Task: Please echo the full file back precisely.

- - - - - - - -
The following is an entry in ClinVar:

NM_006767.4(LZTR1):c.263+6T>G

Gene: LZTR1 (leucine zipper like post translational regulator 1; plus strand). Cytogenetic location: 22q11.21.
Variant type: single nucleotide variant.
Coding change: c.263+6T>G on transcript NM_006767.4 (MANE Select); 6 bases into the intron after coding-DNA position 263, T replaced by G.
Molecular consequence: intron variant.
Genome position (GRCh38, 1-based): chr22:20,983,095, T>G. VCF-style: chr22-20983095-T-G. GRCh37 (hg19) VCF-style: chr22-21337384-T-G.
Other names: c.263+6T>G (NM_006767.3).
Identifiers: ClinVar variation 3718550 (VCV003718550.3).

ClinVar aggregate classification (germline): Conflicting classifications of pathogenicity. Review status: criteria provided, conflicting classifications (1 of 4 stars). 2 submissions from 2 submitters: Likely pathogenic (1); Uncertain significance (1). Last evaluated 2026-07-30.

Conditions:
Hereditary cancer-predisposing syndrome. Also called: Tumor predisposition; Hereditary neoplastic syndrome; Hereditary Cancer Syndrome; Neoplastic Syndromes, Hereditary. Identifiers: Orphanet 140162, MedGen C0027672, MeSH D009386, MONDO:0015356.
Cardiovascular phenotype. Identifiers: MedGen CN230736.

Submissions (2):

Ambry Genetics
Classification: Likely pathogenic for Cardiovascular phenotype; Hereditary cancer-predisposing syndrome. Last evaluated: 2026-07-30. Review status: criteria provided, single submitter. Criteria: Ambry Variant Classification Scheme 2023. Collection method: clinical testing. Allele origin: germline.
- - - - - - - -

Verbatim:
The following is an entry in ClinVar:

NM_006767.4(LZTR1):c.263+6T>G

Gene: LZTR1 (leucine zipper like post translational regulator 1; plus strand). Cytogenetic location: 22q11.21.
Variant type: single nucleotide variant.
Coding change: c.263+6T>G on transcript NM_006767.4 (MANE Select); 6 bases into the intron after coding-DNA position 263, T replaced by G.
Molecular consequence: intron variant.
Genome position (GRCh38, 1-based): chr22:20,983,095, T>G. VCF-style: chr22-20983095-T-G. GRCh37 (hg19) VCF-style: chr22-21337384-T-G.
Other names: c.263+6T>G (NM_006767.3).
Identifiers: ClinVar variation 3718550 (VCV003718550.3).

ClinVar aggregate classification (germline): Conflicting classifications of pathogenicity. Review status: criteria provided, conflicting classifications (1 of 4 stars). 2 submissions from 2 submitters: Likely pathogenic (1); Uncertain significance (1). Last evaluated 2026-07-30.

Conditions:
Hereditary cancer-predisposing syndrome. Also called: Tumor predisposition; Hereditary neoplastic syndrome; Hereditary Cancer Syndrome; Neoplastic Syndromes, Hereditary. Identifiers: Orphanet 140162, MedGen C0027672, MeSH D009386, MONDO:0015356.
Cardiovascular phenotype. Identifiers: MedGen CN230736.

Submissions (2):

Ambry Genetics
Classification: Likely pathogenic for Cardiovascular phenotype; Hereditary cancer-predisposing syndrome. Last evaluated: 2026-07-30. Review status: criteria provided, single submitter. Criteria: Ambry Variant Classification Scheme 2023. Collection method: clinical testing. Allele origin: germline.